Old or New: Smart Ways to Shop for Antique Jewellery

Shopping for an antique engagement ring can be difficult if you don’t know what to look for. Knowing how to spot damaged or fake antiques could save you from purchasing a ring that’s not authentic.

Look for Bad Repairs

Over the years the ring has probably been repaired, but you want to make sure that faulty repairs have not damaged the wearability of the ring. When looking at the ring, check the front and back to make sure that nothing has been done to the ring that would make it difficult to wear, or that would allow for the stones to easily fall out.

Antique engagement ring

Antique engagement ring


Know the Era

Knowing the different styles and hallmarks from each era will help you to decipher whether or not a ring is authentic. For example, if you know a certain diamond cut was not made during the Georgian period, but the person selling it claims it’s from that period, then it may not be authentic.

Antique engagement rings are from the following eras:


  • Rings from the Georgian (1700-1830) period have intricate metal work with flowers, butterflies, ribbons, and scrolls. The gems used were diamonds, garnet, emerald, topaz, and amber and they were usually a rose or table cut. The settings were usually closed with a foil backing. It’s very rare to find a ring from this period.


  • Rings from the Victorian era (1837-1901) had diamonds, amethyst, pink and gold topaz, coral, turquoise, ruby, garnets, emeralds, black onyx, and pearls, among others. The cutting styles were rose cut, old mine cut, and step cut. The motifs included snakes, angels, crosses, Greek and Roman designs, clovers, flowers, and Celtic, crescents, horseshoes, and moons, among others.


  • The Art Nouveau era (1895-1915) had rings that depicted nature with old mine and old European cutting styles. The gemstones used were small diamonds, pearls, emerald, opal, amber, lapis lazuli, tourmaline, and synthetic gems, among others.


  • Edwardian (1901-1914) rings have a hallmark or a maker’s mark stamped on the inside of the shank. The motifs included bows, ribbons, stars, moons, shamrocks, and leaves. The gemstones were pearl, diamond, emerald, peridot, sapphire, ruby, and opal, among others. They were usually seen with a rose, old mine, or Old European cut.


  • Rings from the Art Deco era (1920-1930) featured designs with a lot of diamonds in them. Others gemstones used were emerald, sapphire, black onyx, crystal, ivory, and jade, among others. The stones were cut with old mine cut, Old European cut, and step cuts.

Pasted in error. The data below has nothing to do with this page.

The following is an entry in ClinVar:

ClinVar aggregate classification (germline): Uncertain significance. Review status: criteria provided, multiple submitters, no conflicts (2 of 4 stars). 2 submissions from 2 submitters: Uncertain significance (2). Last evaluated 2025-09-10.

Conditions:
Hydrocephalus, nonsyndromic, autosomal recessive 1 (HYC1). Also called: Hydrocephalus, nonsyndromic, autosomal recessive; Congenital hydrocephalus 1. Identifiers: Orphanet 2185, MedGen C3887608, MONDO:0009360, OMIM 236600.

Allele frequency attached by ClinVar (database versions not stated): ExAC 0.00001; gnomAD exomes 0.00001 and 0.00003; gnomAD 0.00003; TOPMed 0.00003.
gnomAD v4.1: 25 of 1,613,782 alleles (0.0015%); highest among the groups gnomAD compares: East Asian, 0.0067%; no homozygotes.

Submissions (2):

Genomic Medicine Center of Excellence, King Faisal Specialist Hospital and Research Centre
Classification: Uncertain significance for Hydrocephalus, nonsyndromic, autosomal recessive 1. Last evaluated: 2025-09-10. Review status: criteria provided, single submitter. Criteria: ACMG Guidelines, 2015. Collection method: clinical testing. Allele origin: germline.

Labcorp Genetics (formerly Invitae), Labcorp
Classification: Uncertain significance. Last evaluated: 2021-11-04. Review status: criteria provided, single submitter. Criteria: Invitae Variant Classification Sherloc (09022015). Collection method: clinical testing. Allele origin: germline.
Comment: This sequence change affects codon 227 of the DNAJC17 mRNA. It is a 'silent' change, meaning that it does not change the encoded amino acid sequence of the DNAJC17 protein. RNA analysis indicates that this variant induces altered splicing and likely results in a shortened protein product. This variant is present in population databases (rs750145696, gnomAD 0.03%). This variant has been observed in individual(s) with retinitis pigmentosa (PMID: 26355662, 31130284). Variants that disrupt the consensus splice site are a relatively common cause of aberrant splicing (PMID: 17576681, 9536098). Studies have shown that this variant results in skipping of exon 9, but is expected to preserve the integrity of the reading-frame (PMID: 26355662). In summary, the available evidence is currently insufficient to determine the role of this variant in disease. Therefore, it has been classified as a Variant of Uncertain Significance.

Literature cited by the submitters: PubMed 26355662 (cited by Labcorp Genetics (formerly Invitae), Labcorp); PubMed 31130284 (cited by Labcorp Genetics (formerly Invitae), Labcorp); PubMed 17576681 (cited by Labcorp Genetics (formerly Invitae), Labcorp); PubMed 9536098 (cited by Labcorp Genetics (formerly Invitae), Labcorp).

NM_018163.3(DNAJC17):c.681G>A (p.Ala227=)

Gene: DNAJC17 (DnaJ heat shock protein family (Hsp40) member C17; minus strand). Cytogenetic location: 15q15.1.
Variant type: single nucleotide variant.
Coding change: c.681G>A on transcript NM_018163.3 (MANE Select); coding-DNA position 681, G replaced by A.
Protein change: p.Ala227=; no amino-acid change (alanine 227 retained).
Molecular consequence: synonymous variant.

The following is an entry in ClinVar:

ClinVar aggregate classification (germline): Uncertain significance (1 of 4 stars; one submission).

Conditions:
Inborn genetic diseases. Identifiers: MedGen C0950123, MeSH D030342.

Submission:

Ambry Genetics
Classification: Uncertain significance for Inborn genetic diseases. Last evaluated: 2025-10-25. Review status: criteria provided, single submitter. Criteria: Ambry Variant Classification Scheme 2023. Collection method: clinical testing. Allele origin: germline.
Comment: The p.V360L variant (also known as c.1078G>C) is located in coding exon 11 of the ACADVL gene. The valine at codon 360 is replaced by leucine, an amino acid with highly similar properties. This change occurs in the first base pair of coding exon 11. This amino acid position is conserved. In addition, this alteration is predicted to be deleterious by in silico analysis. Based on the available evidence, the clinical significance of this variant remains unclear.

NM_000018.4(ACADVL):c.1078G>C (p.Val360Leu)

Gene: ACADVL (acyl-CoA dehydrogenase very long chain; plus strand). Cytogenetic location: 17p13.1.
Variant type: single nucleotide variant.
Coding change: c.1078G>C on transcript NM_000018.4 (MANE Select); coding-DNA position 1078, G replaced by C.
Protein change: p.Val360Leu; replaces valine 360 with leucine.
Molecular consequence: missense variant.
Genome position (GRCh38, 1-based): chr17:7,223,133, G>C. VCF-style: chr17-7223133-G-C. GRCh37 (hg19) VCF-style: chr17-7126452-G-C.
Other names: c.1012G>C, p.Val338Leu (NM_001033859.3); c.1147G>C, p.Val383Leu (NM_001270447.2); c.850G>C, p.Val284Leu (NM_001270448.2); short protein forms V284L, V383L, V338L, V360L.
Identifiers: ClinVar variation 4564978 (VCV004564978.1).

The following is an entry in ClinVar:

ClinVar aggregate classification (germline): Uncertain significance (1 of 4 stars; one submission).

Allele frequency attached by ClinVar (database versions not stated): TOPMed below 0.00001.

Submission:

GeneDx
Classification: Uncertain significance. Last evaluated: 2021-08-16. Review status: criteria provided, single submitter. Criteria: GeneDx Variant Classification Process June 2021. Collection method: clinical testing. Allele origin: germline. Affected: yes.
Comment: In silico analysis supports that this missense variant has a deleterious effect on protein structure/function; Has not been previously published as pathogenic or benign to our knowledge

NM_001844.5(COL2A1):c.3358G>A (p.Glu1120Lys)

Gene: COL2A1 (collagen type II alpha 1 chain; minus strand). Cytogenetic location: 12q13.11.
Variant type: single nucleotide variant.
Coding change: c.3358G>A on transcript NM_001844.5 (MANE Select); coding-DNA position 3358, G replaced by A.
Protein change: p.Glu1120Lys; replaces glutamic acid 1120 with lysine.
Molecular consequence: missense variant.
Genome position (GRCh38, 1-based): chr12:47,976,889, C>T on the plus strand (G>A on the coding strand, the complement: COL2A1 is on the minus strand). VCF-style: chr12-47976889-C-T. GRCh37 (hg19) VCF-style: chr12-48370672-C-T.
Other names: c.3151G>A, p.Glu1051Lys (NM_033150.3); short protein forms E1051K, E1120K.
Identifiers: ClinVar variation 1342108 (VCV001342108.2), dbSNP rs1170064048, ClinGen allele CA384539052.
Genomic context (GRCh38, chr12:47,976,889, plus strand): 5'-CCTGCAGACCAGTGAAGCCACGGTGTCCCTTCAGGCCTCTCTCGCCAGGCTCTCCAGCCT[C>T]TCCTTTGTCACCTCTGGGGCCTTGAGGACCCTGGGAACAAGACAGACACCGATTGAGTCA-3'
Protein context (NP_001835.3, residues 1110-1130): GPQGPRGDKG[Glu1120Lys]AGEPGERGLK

Art Deco engagement ring

Art Deco engagement ring

Where to Look

Authentic antique engagement rings can be found in a variety of places including local jewellery stores, online jewellery shops that specialize in antique jewellery, and estate sales. For those in Florida, Tampa Bay jewelry stores offer a great selection of antique jewellery.

When searching for that perfect unique and charming antique ring for your loved one, make sure to keep the above in mind, and remember you can always ask your jeweler if you have any questions or concerns.

Mia Middleton has earned herself the nickname of magpie; she gravitates towards shiny things, most notably jewelry, and has recently landed a dream job at her local jewelry store. In her spare time Mia enjoys shopping for antiques and collectibles and adding to her ever-expanding jewelry collection!

3 thoughts on “Old or New: Smart Ways to Shop for Antique Jewellery

  1. I absolutely look hunting down vintage pieces at my local pop-up markets. There’s one held at Victoria Baths in Manchester with some amazing sparkly pieces!

  2. I’ve always been interested in old jewellery, but I’ve never felt comfortable spending too much money on it since I don’t know what to look for. This is great guide! Thank you. 🙂

  3. Pingback: My Sixpence Double Coin Necklace « fashionmommy's Blog

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